Pensions experts are warning over-55s against using their retirement savings to see them through the cost-of-living crisis.
Inflation soared to 9% in April as a result of the escalating price of food, fuel and transport, putting a squeeze on finances for many households. Those able to access their pension pots could be tempted to take out money to cover immediate costs, but this comes with the risk of having significantly less income in the future.
“As the cost of living squeeze continues to tighten, inevitably more people will be tempted to take more from their pension, or to start taking an income sooner than they’d planned, even if they’re still working,” says Steven Cameron, a director at Aegon, one of the UK’s largest pensions providers.
Legal & General said it had seen an increase in investors withdrawing from their funds this year compared with last and was “monitoring closely” whether this was due to the rising cost of living. In the first four months of last year, 5% of pension customers made an ad hoc withdrawal; this year, 18% did. “It is inevitable that with the cost-of-living crisis biting, people will be more likely to access their savings earlier and then draw down at higher rates,” says Emma Byron of Legal & General Retirement Solutions.
Since reforms made in 2015 by then chancellor George Osborne, savers have had easier access to their retirement money after the age of 55. Instead of being limited to a 25% lump sum, they have been able to draw down as much as they want from their fund.
Figures from HM Revenue and Customs show that in the last three months of last year, 428,000 people had withdrawn a combined £2.69bn from personal pension savings. Earlier this year Interactive Investor, the online trading platform, said its customers had withdrawn an average of £1,944 in January, up 25% on the same month in previous years.
Helen Morrissey of Hargreaves Lansdown said the increase in the energy price cap on 1 April was a landmark point after which the cost-of-living crisis became apparent to households.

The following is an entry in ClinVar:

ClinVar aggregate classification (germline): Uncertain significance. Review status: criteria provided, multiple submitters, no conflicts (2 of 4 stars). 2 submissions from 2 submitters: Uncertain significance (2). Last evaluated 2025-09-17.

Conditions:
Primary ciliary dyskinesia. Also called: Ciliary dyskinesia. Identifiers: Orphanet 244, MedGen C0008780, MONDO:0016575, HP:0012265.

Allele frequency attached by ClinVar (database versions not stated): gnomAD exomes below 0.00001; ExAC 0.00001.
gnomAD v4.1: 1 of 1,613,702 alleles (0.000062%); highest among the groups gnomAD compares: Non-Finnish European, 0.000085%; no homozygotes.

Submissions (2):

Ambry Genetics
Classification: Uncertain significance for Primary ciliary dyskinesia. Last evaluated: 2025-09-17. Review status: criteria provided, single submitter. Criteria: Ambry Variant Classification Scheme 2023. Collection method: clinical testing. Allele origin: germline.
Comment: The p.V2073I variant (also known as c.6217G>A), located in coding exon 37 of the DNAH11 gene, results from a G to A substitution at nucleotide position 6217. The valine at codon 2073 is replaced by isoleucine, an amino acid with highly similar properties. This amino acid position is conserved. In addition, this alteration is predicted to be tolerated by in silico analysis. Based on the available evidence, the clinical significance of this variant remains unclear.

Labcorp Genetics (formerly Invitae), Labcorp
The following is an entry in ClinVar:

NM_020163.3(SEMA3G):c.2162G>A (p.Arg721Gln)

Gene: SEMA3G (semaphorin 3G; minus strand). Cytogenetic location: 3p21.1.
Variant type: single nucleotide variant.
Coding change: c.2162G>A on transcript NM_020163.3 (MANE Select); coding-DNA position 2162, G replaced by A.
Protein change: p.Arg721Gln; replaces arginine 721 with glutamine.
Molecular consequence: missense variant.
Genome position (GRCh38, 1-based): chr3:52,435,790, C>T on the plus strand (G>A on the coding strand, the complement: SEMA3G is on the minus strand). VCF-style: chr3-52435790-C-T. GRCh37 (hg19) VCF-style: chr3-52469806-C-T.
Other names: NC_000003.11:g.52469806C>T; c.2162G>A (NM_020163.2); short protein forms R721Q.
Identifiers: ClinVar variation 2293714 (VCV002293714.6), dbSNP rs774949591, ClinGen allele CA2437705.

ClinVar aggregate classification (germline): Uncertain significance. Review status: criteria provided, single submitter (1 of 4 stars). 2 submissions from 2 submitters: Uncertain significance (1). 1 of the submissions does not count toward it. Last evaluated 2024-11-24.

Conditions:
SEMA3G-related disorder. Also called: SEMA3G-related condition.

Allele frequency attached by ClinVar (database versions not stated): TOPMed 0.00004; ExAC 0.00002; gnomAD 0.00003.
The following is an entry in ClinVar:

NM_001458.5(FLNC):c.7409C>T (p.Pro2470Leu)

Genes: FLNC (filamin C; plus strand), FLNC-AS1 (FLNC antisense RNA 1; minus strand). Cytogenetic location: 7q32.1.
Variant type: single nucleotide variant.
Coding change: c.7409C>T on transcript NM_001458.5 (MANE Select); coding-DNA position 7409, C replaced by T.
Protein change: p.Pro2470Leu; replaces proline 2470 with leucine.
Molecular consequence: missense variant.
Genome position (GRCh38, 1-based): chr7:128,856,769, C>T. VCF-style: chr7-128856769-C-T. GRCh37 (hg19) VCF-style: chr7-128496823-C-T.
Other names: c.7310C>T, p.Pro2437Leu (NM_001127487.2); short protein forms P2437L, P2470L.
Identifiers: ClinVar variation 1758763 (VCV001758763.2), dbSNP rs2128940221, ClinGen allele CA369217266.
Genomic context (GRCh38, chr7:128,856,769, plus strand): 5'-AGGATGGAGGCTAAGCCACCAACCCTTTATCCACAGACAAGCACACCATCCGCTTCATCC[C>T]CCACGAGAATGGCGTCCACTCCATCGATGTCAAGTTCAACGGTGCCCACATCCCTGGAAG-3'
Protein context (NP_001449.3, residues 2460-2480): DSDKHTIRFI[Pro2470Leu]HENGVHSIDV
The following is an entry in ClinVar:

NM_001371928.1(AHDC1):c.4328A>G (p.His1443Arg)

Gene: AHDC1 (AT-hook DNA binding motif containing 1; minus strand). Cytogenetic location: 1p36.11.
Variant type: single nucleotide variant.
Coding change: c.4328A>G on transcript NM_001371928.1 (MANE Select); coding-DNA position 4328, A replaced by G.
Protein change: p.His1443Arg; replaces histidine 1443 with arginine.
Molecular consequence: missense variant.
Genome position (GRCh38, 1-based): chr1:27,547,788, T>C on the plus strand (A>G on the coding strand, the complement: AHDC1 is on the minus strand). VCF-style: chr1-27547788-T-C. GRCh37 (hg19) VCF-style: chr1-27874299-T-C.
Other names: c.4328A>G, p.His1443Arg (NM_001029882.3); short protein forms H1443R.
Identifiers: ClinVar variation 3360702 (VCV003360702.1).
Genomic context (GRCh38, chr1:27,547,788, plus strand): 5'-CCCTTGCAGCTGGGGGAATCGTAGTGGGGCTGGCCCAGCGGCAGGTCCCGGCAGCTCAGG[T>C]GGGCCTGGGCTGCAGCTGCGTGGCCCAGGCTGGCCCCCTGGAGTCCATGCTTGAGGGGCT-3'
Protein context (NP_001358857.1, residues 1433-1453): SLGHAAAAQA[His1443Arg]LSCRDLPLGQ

Still working and invested
Pensions are there to ensure that you are financially secure for your retirement years. But investors who withdraw sums from their pot could see this future security threatened if they eat into their funds too early.
Withdrawing money early will reduce how much you ultimately have when you retire because you will lose out on potential for growth.
For example, a person with £100,000 in their pot at 55 can, if they don’t pay in any more, expect to see it to grow to almost £165,000 by the time they reach 65, based on annual growth of 5%. But if they take £25,000 out at 55, bringing the pot down to £75,000, it could subsequently grow to only £123,000 – a potential loss of £32,000.
Taking money out of a pension has implications for over-55s: they can take out a cash lump sum of 25% tax-free, but any money accessed after that will be taxed as income for that year.
Withdrawing money may also have an impact on the amount you can continue to pay into the defined contribution pot, should you be in a position to top it up later.
Under current rules, you can pay up to £40,000 into a pension and get tax relief on those contributions. However, taking out a series of lump sums from your pension, can trigger the Money Purchase Annual Allowance (MPAA), which reduces the amount that can be paid into a pension pot with tax relief to £4,000. The MPAA is also triggered by other scenarios – such as if you take the whole pension as a lump sum.
Rebecca O’Connor of Interactive Investor has called for an increase to the £4,000 MPAA. “This would allow those aged 55-plus who have accessed their pension but are still working to contribute more and get more tax relief, allowing them to get their pension into as healthy a state as possible before they eventually retire,” she says.
If you have already retired
Many have planned their retirement based on steadily drawing down from their pot. But withdrawing money faster to deal with daily bills will change all that, says former pensions minister Steve Webb, who now works for pension consultants LCP.
“You really don’t want to be doing that at the start of your retirement,” he says. “It is one thing doing it when you are 80 but doing it when you are 65 is quite different.”
There are, however, ways to avoid dipping into pension pots.
Pensioners on a low income may qualify for pension credit, which Morrissey says is a “hugely underclaimed benefit”. Pension credit tops up the income of the poorest pensioners and can be a gateway to other benefits, such as help with council tax, utility bills and mortgage interest.
“Pension credit is plagued by myths that prevent people from claiming it,” she says. “Many people believe you do not qualify for pension credit if you have savings or own your own home. Neither of these things is true, so it’s worth checking to see if you qualify.”
There have already been calls for the state pension to be increased in the next budget, but this could come too late for many. Webb says: “Saying to someone who can’t afford their energy direct debit or who is cutting back on food shopping to ‘just wait till the autumn’ is unacceptable. We will see excess deaths because some people can’t afford to get by.”
The 2015 reforms led to fewer people using their pension pot to buy an annuity, because of the relatively low income they got for their savings. Retirees on fixed-income annuities will be particularly badly affected by rising inflation. Webb says that while there are annuity products that track inflation, they are so expensive that few buy them.